It has become commonplace to refer to the study of International Relations (IR) as a not-so-international discipline. As an academic field, its most influential and prestigious publications as well as its main forum—the International Studies Association—are dominated by Western scholars, particularly Americans. Thus, the discipline has been called an “American Social Science”. Numerous studies have shown this phenomenon in peer-reviewed publications, course syllabi and among the participants of the International Studies Association’s main conferences. In our own study, we recently found that even on a subject of regional concern like North Korea, Western, especially American, authors dominate. American power over the discipline is reflected not only in participation in its main scholarly forum and peer-reviewed articles, but also in the number of PhDs it grants and the role the recipients of U.S.-based PhDs play in universities throughout the world.
The evolution of IR into an American social science, and the dominant role of traditions such as the Realist school of thought, is oftentimes seen as a result of the end of the Second World War, where the U.S. was left as the dominant power on the world stage. Though the way of telling and the content of IR’s history are highly contested (see, for example, Brian Schmidt’s comprehensive examination), many authors agree on the influence of geopolitical events on the discipline’s development. While it is easy to make the connection between American power and the development of the discipline, what is less clear is the exact relationship of this power and how it has conditioned the development of the field. What is even more unclear is how the field—or even whether the field—will develop in other countries as their political and economic power within the international system grows.
The point is a complex one—but not one beyond making a few educated guesses. First, IR as an academic discipline will not develop in a linear fashion relative to economic power. This is already evident in the way that IR has developed in countries such as Germany or Japan. As Syed Farid Alatas has argued for the case of Japan, it is a “world economic power but it is not a social science power by any means”. Though economic power does matter, and economically powerful countries have the ability to increase their role in the global production of the social sciences, this does not mean they will.
Secondly, even when IR departments develop in other countries, it does not mean that contributions will take the form of articles published in top-tier journals, most of which are published in the West. We can speculate that there will always be professionals who “do IR” in some capacity, but the way this will take place will be based on the needs of that particular nation. It will depend on particularities of the university education, the relationship of the university system with the West, and the weight departments place on publications in peer-reviewed journals. As has been demonstrated by the 2010 UNESCO World Social Science Report, the production of social science research often depends on the peculiarities of the nation in which social scientists work and the degree to which professors have the resources, time, or financial security to perform academic research. Among those who do conduct research, many do so in order to address local issues in capacities other than academia, for example as consultants and for research institutes. In the developing world, this is often done in order to supplement poor salaries. When scholars do publish academically outside the West, they are more likely to publish in local journals or in periodicals written in their own language.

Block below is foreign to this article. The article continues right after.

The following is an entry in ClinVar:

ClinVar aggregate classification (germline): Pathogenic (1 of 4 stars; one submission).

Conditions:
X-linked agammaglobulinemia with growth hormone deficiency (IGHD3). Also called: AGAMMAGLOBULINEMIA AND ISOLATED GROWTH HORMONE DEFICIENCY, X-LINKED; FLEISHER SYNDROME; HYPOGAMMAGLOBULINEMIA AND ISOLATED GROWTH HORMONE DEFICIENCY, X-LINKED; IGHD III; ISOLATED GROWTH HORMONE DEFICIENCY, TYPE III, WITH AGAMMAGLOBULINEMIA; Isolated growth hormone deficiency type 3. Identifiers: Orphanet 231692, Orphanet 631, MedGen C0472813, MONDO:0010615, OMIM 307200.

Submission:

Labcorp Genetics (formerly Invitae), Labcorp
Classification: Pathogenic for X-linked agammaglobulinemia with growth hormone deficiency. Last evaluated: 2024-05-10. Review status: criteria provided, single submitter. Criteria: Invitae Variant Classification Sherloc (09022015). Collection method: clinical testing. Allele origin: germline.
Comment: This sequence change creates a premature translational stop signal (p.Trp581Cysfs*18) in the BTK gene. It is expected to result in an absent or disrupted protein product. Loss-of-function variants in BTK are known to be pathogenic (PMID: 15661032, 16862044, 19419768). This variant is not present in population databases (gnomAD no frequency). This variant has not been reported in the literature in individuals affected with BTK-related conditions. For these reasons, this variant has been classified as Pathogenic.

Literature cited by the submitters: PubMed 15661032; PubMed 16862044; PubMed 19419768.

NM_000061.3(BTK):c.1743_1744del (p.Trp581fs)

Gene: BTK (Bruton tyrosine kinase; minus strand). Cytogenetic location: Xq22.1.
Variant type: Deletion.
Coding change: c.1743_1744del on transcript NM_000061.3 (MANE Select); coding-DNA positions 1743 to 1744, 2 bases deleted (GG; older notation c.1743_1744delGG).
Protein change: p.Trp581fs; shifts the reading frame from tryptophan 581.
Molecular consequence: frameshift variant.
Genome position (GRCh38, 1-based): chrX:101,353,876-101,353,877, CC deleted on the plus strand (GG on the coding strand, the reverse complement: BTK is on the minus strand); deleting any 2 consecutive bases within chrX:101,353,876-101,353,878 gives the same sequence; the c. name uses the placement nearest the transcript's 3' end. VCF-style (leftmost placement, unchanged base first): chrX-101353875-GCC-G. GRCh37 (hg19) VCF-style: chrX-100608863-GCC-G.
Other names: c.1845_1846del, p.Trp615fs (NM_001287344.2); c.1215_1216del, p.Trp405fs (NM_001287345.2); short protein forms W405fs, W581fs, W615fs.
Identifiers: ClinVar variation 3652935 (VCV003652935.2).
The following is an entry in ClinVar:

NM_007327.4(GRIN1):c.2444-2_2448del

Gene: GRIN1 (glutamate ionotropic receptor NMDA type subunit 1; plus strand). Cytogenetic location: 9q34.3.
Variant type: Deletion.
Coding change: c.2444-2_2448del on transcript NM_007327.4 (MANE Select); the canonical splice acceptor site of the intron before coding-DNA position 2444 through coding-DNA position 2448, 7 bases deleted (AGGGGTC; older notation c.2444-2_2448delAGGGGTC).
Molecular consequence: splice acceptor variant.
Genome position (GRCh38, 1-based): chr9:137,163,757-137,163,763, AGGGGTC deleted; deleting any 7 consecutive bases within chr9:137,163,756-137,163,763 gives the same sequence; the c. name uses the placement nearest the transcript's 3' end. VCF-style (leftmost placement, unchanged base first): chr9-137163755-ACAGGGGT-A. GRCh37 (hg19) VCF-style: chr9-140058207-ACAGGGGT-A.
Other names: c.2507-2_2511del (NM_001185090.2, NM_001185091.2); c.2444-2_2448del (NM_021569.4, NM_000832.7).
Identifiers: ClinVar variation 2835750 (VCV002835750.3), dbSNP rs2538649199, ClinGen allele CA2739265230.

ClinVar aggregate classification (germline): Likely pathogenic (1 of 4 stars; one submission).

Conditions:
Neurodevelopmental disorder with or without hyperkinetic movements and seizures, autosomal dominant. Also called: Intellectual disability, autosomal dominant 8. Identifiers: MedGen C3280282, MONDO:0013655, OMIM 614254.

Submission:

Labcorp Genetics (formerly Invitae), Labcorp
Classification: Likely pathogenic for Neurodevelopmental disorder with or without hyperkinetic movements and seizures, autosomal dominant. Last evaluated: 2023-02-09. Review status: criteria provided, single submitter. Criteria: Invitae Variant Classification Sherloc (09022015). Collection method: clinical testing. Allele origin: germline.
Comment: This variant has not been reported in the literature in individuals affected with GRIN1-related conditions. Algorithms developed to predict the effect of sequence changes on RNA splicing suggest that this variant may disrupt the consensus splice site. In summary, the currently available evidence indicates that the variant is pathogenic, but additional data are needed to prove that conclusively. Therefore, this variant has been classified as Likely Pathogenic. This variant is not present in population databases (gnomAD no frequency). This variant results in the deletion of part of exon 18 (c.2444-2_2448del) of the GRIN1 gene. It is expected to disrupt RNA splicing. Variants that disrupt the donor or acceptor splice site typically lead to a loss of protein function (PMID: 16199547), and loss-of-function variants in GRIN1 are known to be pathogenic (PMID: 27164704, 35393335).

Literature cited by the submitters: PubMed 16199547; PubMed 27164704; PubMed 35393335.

Thirdly, and following the argument that geopolitical circumstances can shape a discipline’s development, it is unlikely that any other country will find itself in a power position similar to that of the United States after the second World War. As Stephen Walt argued in his blog, America is the natural home of great thinkers of global affairs because great powers naturally spend more time thinking globally. Furthermore, he argues that authoritarian societies are bound to produce poorer quality of work on global affairs because discourse on the subject is highly circumscribed. These points seem fair, and as the authors have found during their time living in Japan and South Korea, local scholars there tend to approach global affairs from the perspective of their respective countries.
With these points in mind, it becomes anything but self-evident that the contemporary shifts in economic and political power will also reshape IR as a discipline. Countries such as China, India and the larger BRIC grouping may be gaining weight on the international stage, but we should not expect this trend to change the face of IR’s prestigious publications and forums. Being present in these academic outlets is, after all, only one way of thinking and publishing about global affairs. As the current situation in many countries outside the West emphasizes, rising powers might choose to do IR in different ways. The future might well bring about a post-American world, to borrow the title of one of Fareed Zakaria’s books, but it might not transform IR into a post-American social science.
About the authors: Max Nurnus is a PhD Student at the Graduate School of International Studies of Seoul National University and currently a Fulbright Visiting Researcher at the Mershon Center for International Security Studies at Ohio State University. Daniel Clausen, PhD is a graduate of Florida International University’s PhD program in International Relations. His research has been published in Asian Politics and Policy, e-IR, Electronic Journal of Contemporary Japanese Studies and Culture and Conflict Review, among other publications.